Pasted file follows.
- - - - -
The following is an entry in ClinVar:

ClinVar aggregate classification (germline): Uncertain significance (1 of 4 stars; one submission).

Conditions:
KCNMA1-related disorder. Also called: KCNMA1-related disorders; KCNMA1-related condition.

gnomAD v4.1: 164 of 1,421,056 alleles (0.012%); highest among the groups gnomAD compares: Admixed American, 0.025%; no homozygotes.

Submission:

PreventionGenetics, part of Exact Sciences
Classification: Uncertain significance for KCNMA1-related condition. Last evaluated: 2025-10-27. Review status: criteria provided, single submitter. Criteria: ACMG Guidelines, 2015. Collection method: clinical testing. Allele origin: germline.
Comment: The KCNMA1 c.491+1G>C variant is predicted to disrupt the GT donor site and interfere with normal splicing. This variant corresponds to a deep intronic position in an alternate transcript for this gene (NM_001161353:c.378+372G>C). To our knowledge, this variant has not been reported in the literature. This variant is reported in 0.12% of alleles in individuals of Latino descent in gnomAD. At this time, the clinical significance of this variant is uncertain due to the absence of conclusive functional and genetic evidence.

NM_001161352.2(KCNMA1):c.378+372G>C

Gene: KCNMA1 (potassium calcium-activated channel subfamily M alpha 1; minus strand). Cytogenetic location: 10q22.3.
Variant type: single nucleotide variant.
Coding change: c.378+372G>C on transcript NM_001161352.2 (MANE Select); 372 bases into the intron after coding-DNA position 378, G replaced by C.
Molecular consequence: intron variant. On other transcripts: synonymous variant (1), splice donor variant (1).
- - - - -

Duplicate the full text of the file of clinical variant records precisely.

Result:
The following is an entry in ClinVar:

ClinVar aggregate classification (germline): Uncertain significance (1 of 4 stars; one submission).

Conditions:
KCNMA1-related disorder. Also called: KCNMA1-related disorders; KCNMA1-related condition.

gnomAD v4.1: 164 of 1,421,056 alleles (0.012%); highest among the groups gnomAD compares: Admixed American, 0.025%; no homozygotes.

Submission:

PreventionGenetics, part of Exact Sciences
Classification: Uncertain significance for KCNMA1-related condition. Last evaluated: 2025-10-27. Review status: criteria provided, single submitter. Criteria: ACMG Guidelines, 2015. Collection method: clinical testing. Allele origin: germline.
Comment: The KCNMA1 c.491+1G>C variant is predicted to disrupt the GT donor site and interfere with normal splicing. This variant corresponds to a deep intronic position in an alternate transcript for this gene (NM_001161353:c.378+372G>C). To our knowledge, this variant has not been reported in the literature. This variant is reported in 0.12% of alleles in individuals of Latino descent in gnomAD. At this time, the clinical significance of this variant is uncertain due to the absence of conclusive functional and genetic evidence.

NM_001161352.2(KCNMA1):c.378+372G>C

Gene: KCNMA1 (potassium calcium-activated channel subfamily M alpha 1; minus strand). Cytogenetic location: 10q22.3.
Variant type: single nucleotide variant.
Coding change: c.378+372G>C on transcript NM_001161352.2 (MANE Select); 372 bases into the intron after coding-DNA position 378, G replaced by C.
Molecular consequence: intron variant. On other transcripts: synonymous variant (1), splice donor variant (1).